"Economic recovery is firming but projected growth rates are still below pre-crisis averages," he said.

Many in the region worry about how efforts to boost productivity through automation might affect their own lives, he added.

Vietnam, the host of the summit, is using the occasion to showcase the progress its economy has made thanks largely to opening to foreign investment and trade.

Danang, Vietnam's third largest city, is in the midst of a construction boom as dozens of resorts and smaller hotels pop up along its scenic coastline.

The country is a major garment exporter and the largest production base for Samsung Electronics' mobile phones.

But even though its economy grew at a brisk 6.2 percent pace last year, its GDP per capita is still one of the lowest among APEC members at less than $2,200. Many of its 95 million people remain poor and vulnerable to natural disasters such as storms that lashed the coast near Danang just days before the APEC meetings.

On Wednesday, about 1,000 soldiers joined local residents in helping to dig the picturesque nearby city of Hoi An out of the mud and rubble left by flooding from a typhoon. Spouses of the APEC leaders are due to visit the city south of Danang during the summit.

A year after Trump was elected U.S. president on a platform that rejected a Pacific Rim trade pact in favor of country-to-country deals and what he calls "fair" rather than free trade, other APEC members seem united in their support of multilateral efforts to set rules on trade and investment.

"Over the last year, things have changed a lot," said Alan Bollard, executive director of the Singapore-based APEC Secretariat. "The new U.S. administration does have a markedly different view about trade policies and regional economic integration," he said. "We're trying to get more clarity about what they're comfortable with and what the response of other members is."

After the U.S. withdrawal from the Trans-Pacific Partnership trade pact, the 11 remaining members are trying to reach agreement on a new deal enabling them to move forward without U.S. participation. Japanese officials said earlier they hope for a basic "framework" agreement on the sidelines of the two-day APEC summit starting Friday.

Vietnam, a TPP member, is one of the developing economies most likely to benefit from a deal that the administration of former U.S. President Barrack Obama said would set a "gold standard" for trade rules in the 21st century.

"Given the rapid changes and uncertainty the global economy is now facing, this will convey a strong message that reflects steadfastness and determination of APEC in pursuing a free and open region for trade and investment," Anh, the minister of industry and trade, told the meeting earlier.

It's unclear whether APEC, whose decisions require a consensus and are not legally binding, will succeed in reaching agreement on a declaration condemning protectionism. At a meeting in May, trade ministers failed to concur on that issue. Instead, Vietnam issued a chairman's statement that cited the "un-unified but prevailing views of APEC economies."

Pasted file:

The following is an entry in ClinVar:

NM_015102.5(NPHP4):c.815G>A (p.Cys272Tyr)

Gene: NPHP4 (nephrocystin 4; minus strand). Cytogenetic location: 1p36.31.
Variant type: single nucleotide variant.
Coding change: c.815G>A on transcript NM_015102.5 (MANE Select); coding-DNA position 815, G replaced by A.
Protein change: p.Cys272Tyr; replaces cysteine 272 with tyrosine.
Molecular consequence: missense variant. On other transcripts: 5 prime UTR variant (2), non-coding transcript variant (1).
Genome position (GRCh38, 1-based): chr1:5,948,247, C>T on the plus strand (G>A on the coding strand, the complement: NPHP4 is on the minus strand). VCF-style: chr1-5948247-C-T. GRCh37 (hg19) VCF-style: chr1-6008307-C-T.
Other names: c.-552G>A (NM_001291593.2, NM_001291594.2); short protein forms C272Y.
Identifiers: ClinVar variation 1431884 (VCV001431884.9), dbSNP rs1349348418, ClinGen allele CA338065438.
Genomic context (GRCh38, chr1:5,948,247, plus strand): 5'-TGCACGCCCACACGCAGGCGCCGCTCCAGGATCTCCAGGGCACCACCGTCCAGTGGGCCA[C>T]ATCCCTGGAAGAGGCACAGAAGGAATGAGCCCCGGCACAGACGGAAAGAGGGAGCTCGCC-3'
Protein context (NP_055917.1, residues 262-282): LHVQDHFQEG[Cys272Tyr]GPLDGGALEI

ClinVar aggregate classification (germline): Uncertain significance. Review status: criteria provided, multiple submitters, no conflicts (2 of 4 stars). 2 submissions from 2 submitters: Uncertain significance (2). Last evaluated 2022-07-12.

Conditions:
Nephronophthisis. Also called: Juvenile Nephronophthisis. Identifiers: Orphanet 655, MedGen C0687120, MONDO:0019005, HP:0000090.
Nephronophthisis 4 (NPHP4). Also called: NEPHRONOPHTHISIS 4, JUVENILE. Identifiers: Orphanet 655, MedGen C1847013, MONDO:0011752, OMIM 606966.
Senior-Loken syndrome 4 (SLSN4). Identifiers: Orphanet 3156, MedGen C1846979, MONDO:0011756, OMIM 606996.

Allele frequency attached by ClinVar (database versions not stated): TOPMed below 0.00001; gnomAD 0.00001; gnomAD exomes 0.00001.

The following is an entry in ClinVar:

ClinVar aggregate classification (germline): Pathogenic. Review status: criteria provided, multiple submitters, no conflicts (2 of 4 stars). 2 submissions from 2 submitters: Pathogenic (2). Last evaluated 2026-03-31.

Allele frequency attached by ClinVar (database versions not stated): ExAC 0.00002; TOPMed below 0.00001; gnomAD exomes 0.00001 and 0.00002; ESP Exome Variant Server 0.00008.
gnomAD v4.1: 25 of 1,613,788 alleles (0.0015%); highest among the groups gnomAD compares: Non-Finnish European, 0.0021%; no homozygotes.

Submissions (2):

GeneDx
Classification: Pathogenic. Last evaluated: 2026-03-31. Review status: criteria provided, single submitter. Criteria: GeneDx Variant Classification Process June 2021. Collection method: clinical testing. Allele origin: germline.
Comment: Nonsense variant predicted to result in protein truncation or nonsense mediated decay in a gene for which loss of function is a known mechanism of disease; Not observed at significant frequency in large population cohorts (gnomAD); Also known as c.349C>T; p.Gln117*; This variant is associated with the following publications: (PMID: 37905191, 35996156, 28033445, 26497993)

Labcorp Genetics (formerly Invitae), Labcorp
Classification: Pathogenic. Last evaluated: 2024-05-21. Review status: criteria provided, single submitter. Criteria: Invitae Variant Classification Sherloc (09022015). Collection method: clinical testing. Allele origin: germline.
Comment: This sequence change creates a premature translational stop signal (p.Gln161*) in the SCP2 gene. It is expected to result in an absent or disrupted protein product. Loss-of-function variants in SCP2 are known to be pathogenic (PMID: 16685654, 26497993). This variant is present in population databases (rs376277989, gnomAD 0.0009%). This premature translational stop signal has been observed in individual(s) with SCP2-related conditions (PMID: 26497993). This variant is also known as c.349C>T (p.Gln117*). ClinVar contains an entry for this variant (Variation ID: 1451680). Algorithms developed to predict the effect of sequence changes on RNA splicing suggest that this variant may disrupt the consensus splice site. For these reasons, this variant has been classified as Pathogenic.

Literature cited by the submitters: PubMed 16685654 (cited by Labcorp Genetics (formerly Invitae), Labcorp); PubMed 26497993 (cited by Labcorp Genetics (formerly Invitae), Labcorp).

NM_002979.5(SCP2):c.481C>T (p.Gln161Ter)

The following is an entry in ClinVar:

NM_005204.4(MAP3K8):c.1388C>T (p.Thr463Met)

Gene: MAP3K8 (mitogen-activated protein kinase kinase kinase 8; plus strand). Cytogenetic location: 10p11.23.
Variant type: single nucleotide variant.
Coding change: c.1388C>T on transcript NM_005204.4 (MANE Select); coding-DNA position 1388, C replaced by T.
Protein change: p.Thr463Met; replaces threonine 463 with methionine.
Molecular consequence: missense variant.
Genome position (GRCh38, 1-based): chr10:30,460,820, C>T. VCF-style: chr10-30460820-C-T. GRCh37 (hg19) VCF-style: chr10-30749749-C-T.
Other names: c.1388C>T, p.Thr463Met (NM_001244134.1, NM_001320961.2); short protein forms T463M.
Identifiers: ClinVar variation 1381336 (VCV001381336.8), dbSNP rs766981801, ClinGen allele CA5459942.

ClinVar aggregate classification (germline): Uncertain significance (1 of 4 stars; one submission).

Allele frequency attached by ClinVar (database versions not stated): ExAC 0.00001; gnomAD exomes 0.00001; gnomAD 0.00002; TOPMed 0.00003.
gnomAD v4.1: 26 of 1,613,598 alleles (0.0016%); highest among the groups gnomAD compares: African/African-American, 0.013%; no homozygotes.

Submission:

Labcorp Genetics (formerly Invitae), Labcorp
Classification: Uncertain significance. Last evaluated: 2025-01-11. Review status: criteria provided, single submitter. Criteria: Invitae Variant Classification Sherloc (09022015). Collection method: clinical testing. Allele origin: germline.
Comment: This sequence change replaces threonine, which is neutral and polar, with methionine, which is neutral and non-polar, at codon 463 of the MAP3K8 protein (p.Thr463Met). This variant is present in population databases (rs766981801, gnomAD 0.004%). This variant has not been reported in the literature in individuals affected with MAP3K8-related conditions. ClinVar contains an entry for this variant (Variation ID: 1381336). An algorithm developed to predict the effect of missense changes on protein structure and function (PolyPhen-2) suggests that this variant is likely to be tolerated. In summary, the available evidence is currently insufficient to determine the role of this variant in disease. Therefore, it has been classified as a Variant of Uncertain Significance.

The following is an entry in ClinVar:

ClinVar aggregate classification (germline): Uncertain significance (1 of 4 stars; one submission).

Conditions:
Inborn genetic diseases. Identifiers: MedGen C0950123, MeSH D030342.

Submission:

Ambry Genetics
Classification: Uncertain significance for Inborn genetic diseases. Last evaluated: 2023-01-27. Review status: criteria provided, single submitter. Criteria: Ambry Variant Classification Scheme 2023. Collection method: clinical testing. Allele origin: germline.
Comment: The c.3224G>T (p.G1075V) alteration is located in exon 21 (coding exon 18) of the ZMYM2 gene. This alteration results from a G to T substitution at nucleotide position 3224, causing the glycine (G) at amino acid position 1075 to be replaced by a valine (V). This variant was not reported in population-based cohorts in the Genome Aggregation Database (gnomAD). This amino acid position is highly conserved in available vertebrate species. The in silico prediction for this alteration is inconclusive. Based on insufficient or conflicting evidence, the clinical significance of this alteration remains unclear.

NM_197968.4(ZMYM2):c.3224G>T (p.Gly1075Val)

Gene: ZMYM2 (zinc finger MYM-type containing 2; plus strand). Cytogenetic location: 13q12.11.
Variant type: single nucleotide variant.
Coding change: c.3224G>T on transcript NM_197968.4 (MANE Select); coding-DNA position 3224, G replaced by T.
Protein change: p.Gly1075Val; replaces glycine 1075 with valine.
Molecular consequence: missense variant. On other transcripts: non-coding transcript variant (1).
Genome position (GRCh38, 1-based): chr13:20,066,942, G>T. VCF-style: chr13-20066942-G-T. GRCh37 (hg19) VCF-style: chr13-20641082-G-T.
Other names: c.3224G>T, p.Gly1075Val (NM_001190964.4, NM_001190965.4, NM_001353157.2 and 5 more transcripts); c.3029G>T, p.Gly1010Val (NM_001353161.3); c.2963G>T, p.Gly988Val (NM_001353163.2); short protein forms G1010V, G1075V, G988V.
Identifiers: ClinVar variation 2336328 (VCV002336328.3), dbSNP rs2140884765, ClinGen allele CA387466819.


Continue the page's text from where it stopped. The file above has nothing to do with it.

"We know it's a complex issue, but there's generally a feeling we want more trade and more growth," said Bollard. "Trade grows very fast in the region and that means economies grow very fast."

APEC's members are Australia, Brunei, Canada, Chile, China, Hong Kong, Indonesia, Japan, South Korea, Malaysia, Mexico, New Zealand, Papua New Guinea, Peru, Philippines, Russia, Singapore, Taiwan, Thailand, the U.S. and Vietnam.


Uber reaches for the skies with plan for sleek flying taxi

This computer generated image shows a flying taxi by Uber. (Uber Technologies via AP)

Barry Hatton

Lisbon, Portugal (AP) — Commuters of the future could get some relief from congested roads if Uber's plans for flying taxis work out.

The ride-hailing service unveiled Wednesday an artist's impression of the sleek, futuristic machine it hopes to start using for demonstration flights in 2020. The company aims to have its first paying passengers in various cities around the world by 2023, though the plan still faces major hurdles.

The battery-powered aircraft looks like a cross between a small plane and a helicopter, with fixed wings and rotors. It was presented at an international technology conference in Lisbon, Portugal.

The vehicle is intended to soar over traffic congestion, sharply reducing city travel times. Uber hopes it will eventually become a form of mass transport and cost commuters less than using their own car, though initially it will be more expensive than that, Uber's Chief Product Officer Jeff Holden said.

The scheme still faces plenty of challenges, including certification of the new vehicle by authorities, pilot training and conceiving urban air traffic management systems that prevent collisions.

Holden said that Uber is joining NASA's project to expand air traffic systems, which scores of other companies already belong to.

He told The Associated Press in an interview that he has no dollar figure for the total investment. He said Uber is putting some of its own money into the project, developing software, while other investors are also involved, such as aircraft manufacturers that are developing the vehicle and real estate companies that are providing so-called 'skyports' where people will catch their airborne taxi.

Uber is keen to move on from a troubled period in which its image has been damaged by investigations that found rampant sexual harassment of employees and multiple reports of drivers assaulting passengers. Holden said those episodes did not slow development of the flying taxi project.


More than 500 asylum seekers stay in Papua New Guinea camp